Now that spring is here, it’s a great time to go on an outside adventure with your child. Point to and label everything you see, feel, and hear, as you take a walk through the neighborhood. Below are some ideas that will help to build your child’s vocabulary. These activities are appropriate for young children with and without language delays.
- Encourage your child to look for animals that are different sizes. This will help him learn the concepts big and little.
- If you hear a plane, point it out to your child, and say, “I see the plane. I hear the plane.” Encourage your child to repeat the word plane.
- Talk about the weather: “It feels hot today, ” or “I see a lot of clouds in the sky. Maybe it’s going to rain.”
- Help your child understand and respond to questions that begin with where. Ask, “Where is the red car?’ or, “Where is the stop sign?” If your child does not respond, you can point out the object, and say, “There it is.” If he points correctly, you can say, “Yes, it’s straight ahead,” or “Yes, it’s in the driveway.”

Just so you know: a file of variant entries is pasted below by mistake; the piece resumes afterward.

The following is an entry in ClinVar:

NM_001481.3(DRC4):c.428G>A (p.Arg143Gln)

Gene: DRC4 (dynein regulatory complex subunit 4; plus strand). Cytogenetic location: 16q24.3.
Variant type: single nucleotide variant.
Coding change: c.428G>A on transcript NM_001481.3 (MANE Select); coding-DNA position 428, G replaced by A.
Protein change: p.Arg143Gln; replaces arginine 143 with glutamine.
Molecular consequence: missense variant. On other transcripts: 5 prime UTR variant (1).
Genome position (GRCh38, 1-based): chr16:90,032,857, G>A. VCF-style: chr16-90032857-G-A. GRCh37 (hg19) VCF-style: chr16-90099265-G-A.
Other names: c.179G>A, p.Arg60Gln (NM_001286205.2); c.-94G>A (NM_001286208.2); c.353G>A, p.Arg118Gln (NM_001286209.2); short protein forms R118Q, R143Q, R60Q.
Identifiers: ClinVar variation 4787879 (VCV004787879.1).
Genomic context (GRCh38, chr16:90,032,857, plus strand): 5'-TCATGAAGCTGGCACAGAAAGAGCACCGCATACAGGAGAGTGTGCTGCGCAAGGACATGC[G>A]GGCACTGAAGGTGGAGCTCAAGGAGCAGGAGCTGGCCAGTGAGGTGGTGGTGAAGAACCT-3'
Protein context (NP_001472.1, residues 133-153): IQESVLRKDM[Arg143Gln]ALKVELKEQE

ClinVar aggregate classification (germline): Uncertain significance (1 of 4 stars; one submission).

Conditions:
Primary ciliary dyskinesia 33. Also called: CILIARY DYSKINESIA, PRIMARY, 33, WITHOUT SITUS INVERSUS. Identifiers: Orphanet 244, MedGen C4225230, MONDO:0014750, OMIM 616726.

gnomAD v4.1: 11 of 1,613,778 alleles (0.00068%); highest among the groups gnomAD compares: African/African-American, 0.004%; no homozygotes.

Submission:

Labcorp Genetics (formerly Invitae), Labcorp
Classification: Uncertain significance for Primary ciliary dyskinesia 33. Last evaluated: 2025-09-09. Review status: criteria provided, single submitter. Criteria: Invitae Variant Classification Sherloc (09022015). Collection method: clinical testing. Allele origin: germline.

- Talk about the words fast and slow. You might comment, “That car is going fast.” Ask your child to run fast or walk slowly.
- Help your child understand the preposition over by asking him to jump over the cracks in the sidewalk.
Remember, young children need to hear literally several thousand words per day in order to become proficient communicators. By commenting on the things you and your child see, even if you don’t ask your child to say anything in response, your are providing good language input.
What other words and concepts can you think of to talk about as you take a walk with your child? Leave a comment with your thoughts.